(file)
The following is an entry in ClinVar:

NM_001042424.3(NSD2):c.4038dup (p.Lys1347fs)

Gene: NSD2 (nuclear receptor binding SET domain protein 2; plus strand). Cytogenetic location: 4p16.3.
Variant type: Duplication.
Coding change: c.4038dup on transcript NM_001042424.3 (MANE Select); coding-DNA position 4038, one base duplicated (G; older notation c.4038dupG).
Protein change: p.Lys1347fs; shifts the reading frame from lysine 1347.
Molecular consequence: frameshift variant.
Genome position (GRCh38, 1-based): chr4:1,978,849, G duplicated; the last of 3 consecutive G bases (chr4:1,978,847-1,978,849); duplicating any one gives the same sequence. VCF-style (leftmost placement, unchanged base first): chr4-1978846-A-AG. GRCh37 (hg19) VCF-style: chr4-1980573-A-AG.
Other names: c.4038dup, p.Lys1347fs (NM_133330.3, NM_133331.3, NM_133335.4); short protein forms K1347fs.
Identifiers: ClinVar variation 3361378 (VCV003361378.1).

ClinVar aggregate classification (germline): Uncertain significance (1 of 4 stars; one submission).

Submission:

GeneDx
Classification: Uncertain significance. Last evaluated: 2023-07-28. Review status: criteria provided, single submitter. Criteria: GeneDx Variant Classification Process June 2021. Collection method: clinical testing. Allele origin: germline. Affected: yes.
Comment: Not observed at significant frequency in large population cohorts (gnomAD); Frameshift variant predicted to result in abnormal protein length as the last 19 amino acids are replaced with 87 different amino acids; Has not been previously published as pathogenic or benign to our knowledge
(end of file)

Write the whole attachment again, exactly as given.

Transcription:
The following is an entry in ClinVar:

NM_001042424.3(NSD2):c.4038dup (p.Lys1347fs)

Gene: NSD2 (nuclear receptor binding SET domain protein 2; plus strand). Cytogenetic location: 4p16.3.
Variant type: Duplication.
Coding change: c.4038dup on transcript NM_001042424.3 (MANE Select); coding-DNA position 4038, one base duplicated (G; older notation c.4038dupG).
Protein change: p.Lys1347fs; shifts the reading frame from lysine 1347.
Molecular consequence: frameshift variant.
Genome position (GRCh38, 1-based): chr4:1,978,849, G duplicated; the last of 3 consecutive G bases (chr4:1,978,847-1,978,849); duplicating any one gives the same sequence. VCF-style (leftmost placement, unchanged base first): chr4-1978846-A-AG. GRCh37 (hg19) VCF-style: chr4-1980573-A-AG.
Other names: c.4038dup, p.Lys1347fs (NM_133330.3, NM_133331.3, NM_133335.4); short protein forms K1347fs.
Identifiers: ClinVar variation 3361378 (VCV003361378.1).

ClinVar aggregate classification (germline): Uncertain significance (1 of 4 stars; one submission).

Submission:

GeneDx
Classification: Uncertain significance. Last evaluated: 2023-07-28. Review status: criteria provided, single submitter. Criteria: GeneDx Variant Classification Process June 2021. Collection method: clinical testing. Allele origin: germline. Affected: yes.
Comment: Not observed at significant frequency in large population cohorts (gnomAD); Frameshift variant predicted to result in abnormal protein length as the last 19 amino acids are replaced with 87 different amino acids; Has not been previously published as pathogenic or benign to our knowledge